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Faculty, Staff Recognized for Work in Juvenile Justice, Law and Bioethics

Psychology Professor Receives Award from Justice Department

Jennifer Woolard

Jennifer Woolard

The U. S. Department of Justice (DOJ) has recognized Georgetown psychology professor Jennifer Woolard for her research in the area of juvenile justice.

Woolard, also interim director of research at Georgetown’s Center for Social Justice, Research, Teaching and Service, routinely explores juvenile delinquency, mental health, and intimate violence through her research.

She received the Social Science Research on Indigent Defense Award from the DOJ’s National Institute of Justice, located within the Office of Justice Programs. Woolard will receive more than $500,000 for a 30-month project in partnership with faculty at the University of Massachusetts Medical Center.

The project will examine juvenile defendants’ competence to stand trial, the attorney-client relationship and the role of parents in adolescents’ legal decision-making.

“I’m honored to receive this grant award because it represents such a critical issue for the juvenile justice system,” she says. “It allows my colleagues and me to apply our past work on the developmental capacities of youth to function effectively as defendants in the legal system to questions about the right to legal representation.”

Woolard says the project has the potential to have a direct impact on policy and practice in the juvenile justice system.

“We will work with youth and parents to investigate their understanding and beliefs about the right to waive counsel,” she says, “and the implications of that waiver.”

Legal Scholar Honored for Contributions to Education Law

Eloise Passachoff

Eloise Pasachoff

The Education Law Association (ELA) has selected Georgetown law professor Eloise Pasachoff as the recipient of the 2012 Steven S. Goldberg Award for Distinguished Scholarship in Education Law.

The award is given annually in recognition of an outstanding article, book, book chapter or other form of scholarly legal writing in the field of education law.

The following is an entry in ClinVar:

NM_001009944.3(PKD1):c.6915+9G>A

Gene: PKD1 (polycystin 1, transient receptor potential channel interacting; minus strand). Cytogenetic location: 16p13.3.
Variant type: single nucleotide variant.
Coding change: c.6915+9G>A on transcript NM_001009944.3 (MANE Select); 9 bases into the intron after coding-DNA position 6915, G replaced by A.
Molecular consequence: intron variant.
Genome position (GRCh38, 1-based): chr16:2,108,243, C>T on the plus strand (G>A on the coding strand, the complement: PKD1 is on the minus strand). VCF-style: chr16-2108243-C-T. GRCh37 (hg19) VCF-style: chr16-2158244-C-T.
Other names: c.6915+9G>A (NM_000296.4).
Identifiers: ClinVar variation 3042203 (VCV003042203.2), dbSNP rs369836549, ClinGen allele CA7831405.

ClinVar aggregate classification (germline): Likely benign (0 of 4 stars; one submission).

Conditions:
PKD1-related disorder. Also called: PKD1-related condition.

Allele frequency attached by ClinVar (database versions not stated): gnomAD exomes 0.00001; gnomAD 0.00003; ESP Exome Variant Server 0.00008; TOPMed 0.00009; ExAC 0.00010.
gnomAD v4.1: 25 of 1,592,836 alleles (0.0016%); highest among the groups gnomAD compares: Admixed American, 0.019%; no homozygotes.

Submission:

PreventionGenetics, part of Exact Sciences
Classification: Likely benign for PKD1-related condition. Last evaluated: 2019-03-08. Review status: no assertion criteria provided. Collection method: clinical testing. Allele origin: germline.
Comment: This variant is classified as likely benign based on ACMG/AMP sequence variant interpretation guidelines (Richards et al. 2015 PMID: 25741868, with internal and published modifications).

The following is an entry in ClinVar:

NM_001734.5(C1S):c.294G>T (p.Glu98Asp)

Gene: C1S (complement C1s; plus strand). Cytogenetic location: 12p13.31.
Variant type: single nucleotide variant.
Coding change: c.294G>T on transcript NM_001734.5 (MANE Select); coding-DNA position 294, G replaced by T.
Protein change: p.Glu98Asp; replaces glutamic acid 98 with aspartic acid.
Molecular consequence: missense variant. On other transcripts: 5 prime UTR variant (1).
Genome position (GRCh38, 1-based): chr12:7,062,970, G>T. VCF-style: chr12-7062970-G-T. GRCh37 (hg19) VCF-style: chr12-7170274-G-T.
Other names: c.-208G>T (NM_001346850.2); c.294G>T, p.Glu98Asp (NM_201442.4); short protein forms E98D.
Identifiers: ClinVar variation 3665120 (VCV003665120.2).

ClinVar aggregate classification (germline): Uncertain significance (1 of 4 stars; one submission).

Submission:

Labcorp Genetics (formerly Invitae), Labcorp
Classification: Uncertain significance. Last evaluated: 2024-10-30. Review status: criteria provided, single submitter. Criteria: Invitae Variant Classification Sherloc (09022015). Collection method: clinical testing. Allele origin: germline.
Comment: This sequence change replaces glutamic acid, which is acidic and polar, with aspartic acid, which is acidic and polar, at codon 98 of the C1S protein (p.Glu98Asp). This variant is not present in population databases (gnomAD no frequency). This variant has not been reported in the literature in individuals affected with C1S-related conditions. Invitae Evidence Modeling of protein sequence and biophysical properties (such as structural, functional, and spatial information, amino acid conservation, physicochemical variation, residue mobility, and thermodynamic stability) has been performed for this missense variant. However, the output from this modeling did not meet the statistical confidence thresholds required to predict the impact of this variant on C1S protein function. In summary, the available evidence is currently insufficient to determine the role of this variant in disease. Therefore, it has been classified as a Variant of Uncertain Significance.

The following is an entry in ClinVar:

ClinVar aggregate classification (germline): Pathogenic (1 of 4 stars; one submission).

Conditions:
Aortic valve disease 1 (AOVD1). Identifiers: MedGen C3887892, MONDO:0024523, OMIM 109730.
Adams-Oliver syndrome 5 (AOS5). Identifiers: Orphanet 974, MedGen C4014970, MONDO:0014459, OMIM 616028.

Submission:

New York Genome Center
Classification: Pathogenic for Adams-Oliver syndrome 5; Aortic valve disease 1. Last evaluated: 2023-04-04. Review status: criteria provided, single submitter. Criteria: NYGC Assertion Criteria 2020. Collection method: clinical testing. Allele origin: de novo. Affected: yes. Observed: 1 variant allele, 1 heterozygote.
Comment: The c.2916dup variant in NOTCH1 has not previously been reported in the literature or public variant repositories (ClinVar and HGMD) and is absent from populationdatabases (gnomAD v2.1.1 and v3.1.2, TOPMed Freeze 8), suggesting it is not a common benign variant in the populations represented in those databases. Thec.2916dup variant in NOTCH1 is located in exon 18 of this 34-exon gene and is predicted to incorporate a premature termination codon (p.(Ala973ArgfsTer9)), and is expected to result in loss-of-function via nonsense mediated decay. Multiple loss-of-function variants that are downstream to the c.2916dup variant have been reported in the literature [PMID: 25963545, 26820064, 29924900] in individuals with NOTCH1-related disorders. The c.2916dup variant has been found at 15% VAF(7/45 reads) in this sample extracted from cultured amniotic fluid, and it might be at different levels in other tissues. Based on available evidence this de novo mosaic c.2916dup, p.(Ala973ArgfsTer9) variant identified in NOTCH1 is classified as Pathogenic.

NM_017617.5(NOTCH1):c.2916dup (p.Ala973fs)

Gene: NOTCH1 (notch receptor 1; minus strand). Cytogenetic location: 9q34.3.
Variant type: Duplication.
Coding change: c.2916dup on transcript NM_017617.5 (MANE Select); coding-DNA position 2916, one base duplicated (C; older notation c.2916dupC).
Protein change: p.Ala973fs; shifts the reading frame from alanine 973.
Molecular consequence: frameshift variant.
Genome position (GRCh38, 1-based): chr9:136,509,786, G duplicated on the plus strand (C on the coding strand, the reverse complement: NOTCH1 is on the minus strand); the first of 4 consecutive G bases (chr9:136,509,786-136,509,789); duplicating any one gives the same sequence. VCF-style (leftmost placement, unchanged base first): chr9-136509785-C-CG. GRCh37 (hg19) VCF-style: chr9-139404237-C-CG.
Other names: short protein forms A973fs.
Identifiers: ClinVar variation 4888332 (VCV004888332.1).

Pasachoff received this year’s honor for her article, “Special Education, Poverty, and the Limits of Private Enforcement,” published in the Notre Dame Law Review last year.

She will receive her award during ELA’s annual meeting in November.

The legal scholar’s teaching and research interests include education and social welfare law and policy, administrative law and governance and regulation.

“I am humbled and grateful that the Education Law Association has chosen to recognize my work,” says Pasachoff. “It is truly an honor to join this distinguished group of scholars.”

ELA is a national nonprofit that promotes interest in and understanding of the legal framework of education and the rights of students, parents, school boards and school employees. 

Pasachoff has successfully blended a career in education and law. Early in her career, she taught middle and high school English in public and private schools in New York.

She currently serves on the executive committee of the education law section of the Association of American Law Schools and is a past chair of the committee on Education and the Law of the New York City Bar Association. She also just completed a seven-year term on the board of the Pine Cobble School in Williamstown, Mass.

Bioethics Adviser to Receive Award for Distinguished Service

Doris Goldstein

Doris Goldstein

The Association for Bioethics and Humanities has recognized Doris Goldstein with the Distinguished Service Award for her work with Georgetown’s Bioethics Research Library – home to the world’s most comprehensive collection of bioethics materials.

Goldstein, retired director of the library, continues to work as senior library adviser for international initiatives in the Kennedy Institute of Ethics, which houses the library.

She will receive her award during the association’s annual meeting on Oct. 19 at the Hyatt Regency on Capitol Hill in Washington, D.C.

Goldstein was the founding director of the Bioethics Research Library and recently retired after 38 years of service to the university. She received Georgetown’s President’s Medal in 2005, when she was honored for establishing and directing the library.

The Association for Bioethics and Humanities is a multidisciplinary organization dedicated to promoting an exchange of ideas and fostering multidisciplinary and interdisciplinary scholarship, research, teaching, policy development, professional development and collegiality in bioethics.

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